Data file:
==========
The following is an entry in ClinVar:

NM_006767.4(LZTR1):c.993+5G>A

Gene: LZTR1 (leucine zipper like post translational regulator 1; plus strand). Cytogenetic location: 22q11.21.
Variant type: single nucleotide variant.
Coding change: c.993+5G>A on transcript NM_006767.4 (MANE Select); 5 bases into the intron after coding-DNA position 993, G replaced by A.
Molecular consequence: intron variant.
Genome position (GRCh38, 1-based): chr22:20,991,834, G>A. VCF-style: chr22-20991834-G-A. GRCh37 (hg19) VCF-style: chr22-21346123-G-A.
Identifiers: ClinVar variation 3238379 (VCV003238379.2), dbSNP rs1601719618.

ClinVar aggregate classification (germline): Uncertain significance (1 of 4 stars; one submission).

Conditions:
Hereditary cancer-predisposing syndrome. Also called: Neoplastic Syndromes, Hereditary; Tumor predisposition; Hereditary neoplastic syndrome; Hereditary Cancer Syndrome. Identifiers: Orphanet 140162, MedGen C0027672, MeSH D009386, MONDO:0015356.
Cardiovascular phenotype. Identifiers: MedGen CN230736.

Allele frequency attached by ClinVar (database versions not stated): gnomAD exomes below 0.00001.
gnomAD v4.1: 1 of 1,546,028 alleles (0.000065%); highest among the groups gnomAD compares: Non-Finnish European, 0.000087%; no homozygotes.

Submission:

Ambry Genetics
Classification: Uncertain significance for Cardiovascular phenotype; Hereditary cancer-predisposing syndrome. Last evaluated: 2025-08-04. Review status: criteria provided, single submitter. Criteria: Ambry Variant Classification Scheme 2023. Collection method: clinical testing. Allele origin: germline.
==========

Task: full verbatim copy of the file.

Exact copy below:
The following is an entry in ClinVar:

NM_006767.4(LZTR1):c.993+5G>A

Gene: LZTR1 (leucine zipper like post translational regulator 1; plus strand). Cytogenetic location: 22q11.21.
Variant type: single nucleotide variant.
Coding change: c.993+5G>A on transcript NM_006767.4 (MANE Select); 5 bases into the intron after coding-DNA position 993, G replaced by A.
Molecular consequence: intron variant.
Genome position (GRCh38, 1-based): chr22:20,991,834, G>A. VCF-style: chr22-20991834-G-A. GRCh37 (hg19) VCF-style: chr22-21346123-G-A.
Identifiers: ClinVar variation 3238379 (VCV003238379.2), dbSNP rs1601719618.

ClinVar aggregate classification (germline): Uncertain significance (1 of 4 stars; one submission).

Conditions:
Hereditary cancer-predisposing syndrome. Also called: Neoplastic Syndromes, Hereditary; Tumor predisposition; Hereditary neoplastic syndrome; Hereditary Cancer Syndrome. Identifiers: Orphanet 140162, MedGen C0027672, MeSH D009386, MONDO:0015356.
Cardiovascular phenotype. Identifiers: MedGen CN230736.

Allele frequency attached by ClinVar (database versions not stated): gnomAD exomes below 0.00001.
gnomAD v4.1: 1 of 1,546,028 alleles (0.000065%); highest among the groups gnomAD compares: Non-Finnish European, 0.000087%; no homozygotes.

Submission:

Ambry Genetics
Classification: Uncertain significance for Cardiovascular phenotype; Hereditary cancer-predisposing syndrome. Last evaluated: 2025-08-04. Review status: criteria provided, single submitter. Criteria: Ambry Variant Classification Scheme 2023. Collection method: clinical testing. Allele origin: germline.